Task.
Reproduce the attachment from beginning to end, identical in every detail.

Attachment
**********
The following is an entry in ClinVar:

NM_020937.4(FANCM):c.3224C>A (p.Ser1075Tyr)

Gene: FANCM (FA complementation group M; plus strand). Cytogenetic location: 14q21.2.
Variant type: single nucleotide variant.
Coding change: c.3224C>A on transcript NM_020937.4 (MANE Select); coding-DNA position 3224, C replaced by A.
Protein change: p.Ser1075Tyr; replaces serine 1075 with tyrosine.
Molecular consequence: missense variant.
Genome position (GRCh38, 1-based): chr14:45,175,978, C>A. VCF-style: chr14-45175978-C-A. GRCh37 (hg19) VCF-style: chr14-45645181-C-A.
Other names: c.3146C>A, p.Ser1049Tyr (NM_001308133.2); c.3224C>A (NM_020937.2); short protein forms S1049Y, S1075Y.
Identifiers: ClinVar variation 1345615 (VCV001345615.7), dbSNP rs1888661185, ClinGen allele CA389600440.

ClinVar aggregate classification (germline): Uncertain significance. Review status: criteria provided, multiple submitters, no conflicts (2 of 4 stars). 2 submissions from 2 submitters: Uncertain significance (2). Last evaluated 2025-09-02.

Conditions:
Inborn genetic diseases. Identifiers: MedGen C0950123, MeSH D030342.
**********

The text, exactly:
The following is an entry in ClinVar:

NM_020937.4(FANCM):c.3224C>A (p.Ser1075Tyr)

Gene: FANCM (FA complementation group M; plus strand). Cytogenetic location: 14q21.2.
Variant type: single nucleotide variant.
Coding change: c.3224C>A on transcript NM_020937.4 (MANE Select); coding-DNA position 3224, C replaced by A.
Protein change: p.Ser1075Tyr; replaces serine 1075 with tyrosine.
Molecular consequence: missense variant.
Genome position (GRCh38, 1-based): chr14:45,175,978, C>A. VCF-style: chr14-45175978-C-A. GRCh37 (hg19) VCF-style: chr14-45645181-C-A.
Other names: c.3146C>A, p.Ser1049Tyr (NM_001308133.2); c.3224C>A (NM_020937.2); short protein forms S1049Y, S1075Y.
Identifiers: ClinVar variation 1345615 (VCV001345615.7), dbSNP rs1888661185, ClinGen allele CA389600440.

ClinVar aggregate classification (germline): Uncertain significance. Review status: criteria provided, multiple submitters, no conflicts (2 of 4 stars). 2 submissions from 2 submitters: Uncertain significance (2). Last evaluated 2025-09-02.

Conditions:
Inborn genetic diseases. Identifiers: MedGen C0950123, MeSH D030342.